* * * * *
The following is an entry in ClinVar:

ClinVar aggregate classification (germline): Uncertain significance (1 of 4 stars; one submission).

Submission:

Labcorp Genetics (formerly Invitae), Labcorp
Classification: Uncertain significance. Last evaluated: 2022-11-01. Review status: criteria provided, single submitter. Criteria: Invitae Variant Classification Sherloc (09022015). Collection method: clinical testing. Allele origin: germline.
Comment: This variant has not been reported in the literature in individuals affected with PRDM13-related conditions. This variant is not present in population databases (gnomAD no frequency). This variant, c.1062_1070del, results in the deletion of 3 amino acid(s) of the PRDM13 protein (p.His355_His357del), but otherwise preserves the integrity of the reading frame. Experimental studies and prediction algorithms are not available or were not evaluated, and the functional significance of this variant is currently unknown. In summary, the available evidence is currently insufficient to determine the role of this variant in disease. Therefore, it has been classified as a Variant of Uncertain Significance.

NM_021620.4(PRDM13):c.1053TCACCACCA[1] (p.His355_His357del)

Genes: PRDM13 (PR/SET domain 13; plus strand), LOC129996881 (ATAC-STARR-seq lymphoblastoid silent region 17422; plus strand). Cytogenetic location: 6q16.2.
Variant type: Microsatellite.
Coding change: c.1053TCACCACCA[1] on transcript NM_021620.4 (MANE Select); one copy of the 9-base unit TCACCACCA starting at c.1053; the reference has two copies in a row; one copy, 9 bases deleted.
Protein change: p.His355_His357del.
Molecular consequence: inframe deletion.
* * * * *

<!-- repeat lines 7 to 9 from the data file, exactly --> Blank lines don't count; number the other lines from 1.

NM_021620.4(PRDM13):c.1053TCACCACCA[1] (p.His355_His357del)

Genes: PRDM13 (PR/SET domain 13; plus strand), LOC129996881 (ATAC-STARR-seq lymphoblastoid silent region 17422; plus strand). Cytogenetic location: 6q16.2.
Variant type: Microsatellite.